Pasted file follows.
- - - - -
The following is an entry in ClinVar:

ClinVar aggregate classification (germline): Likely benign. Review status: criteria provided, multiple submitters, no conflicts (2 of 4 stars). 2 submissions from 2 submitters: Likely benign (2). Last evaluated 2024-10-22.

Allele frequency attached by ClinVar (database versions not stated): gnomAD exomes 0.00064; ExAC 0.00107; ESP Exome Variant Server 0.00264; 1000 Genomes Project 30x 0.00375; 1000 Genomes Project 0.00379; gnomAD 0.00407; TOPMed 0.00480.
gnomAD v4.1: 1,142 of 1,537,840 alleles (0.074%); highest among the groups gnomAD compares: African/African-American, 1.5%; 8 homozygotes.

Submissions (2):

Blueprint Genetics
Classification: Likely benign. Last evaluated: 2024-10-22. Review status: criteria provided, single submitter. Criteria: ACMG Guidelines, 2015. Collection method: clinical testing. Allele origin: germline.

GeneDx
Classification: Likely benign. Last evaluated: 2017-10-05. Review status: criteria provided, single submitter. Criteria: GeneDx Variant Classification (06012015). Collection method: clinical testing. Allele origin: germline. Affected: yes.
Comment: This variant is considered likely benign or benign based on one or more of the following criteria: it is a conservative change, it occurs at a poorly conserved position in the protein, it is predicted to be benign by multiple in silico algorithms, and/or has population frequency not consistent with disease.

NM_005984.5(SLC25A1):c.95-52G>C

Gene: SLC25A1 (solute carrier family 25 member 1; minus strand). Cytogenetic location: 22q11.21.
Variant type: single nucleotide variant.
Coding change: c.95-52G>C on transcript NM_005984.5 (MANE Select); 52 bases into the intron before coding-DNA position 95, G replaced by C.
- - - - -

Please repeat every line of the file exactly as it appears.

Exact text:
The following is an entry in ClinVar:

ClinVar aggregate classification (germline): Likely benign. Review status: criteria provided, multiple submitters, no conflicts (2 of 4 stars). 2 submissions from 2 submitters: Likely benign (2). Last evaluated 2024-10-22.

Allele frequency attached by ClinVar (database versions not stated): gnomAD exomes 0.00064; ExAC 0.00107; ESP Exome Variant Server 0.00264; 1000 Genomes Project 30x 0.00375; 1000 Genomes Project 0.00379; gnomAD 0.00407; TOPMed 0.00480.
gnomAD v4.1: 1,142 of 1,537,840 alleles (0.074%); highest among the groups gnomAD compares: African/African-American, 1.5%; 8 homozygotes.

Submissions (2):

Blueprint Genetics
Classification: Likely benign. Last evaluated: 2024-10-22. Review status: criteria provided, single submitter. Criteria: ACMG Guidelines, 2015. Collection method: clinical testing. Allele origin: germline.

GeneDx
Classification: Likely benign. Last evaluated: 2017-10-05. Review status: criteria provided, single submitter. Criteria: GeneDx Variant Classification (06012015). Collection method: clinical testing. Allele origin: germline. Affected: yes.
Comment: This variant is considered likely benign or benign based on one or more of the following criteria: it is a conservative change, it occurs at a poorly conserved position in the protein, it is predicted to be benign by multiple in silico algorithms, and/or has population frequency not consistent with disease.

NM_005984.5(SLC25A1):c.95-52G>C

Gene: SLC25A1 (solute carrier family 25 member 1; minus strand). Cytogenetic location: 22q11.21.
Variant type: single nucleotide variant.
Coding change: c.95-52G>C on transcript NM_005984.5 (MANE Select); 52 bases into the intron before coding-DNA position 95, G replaced by C.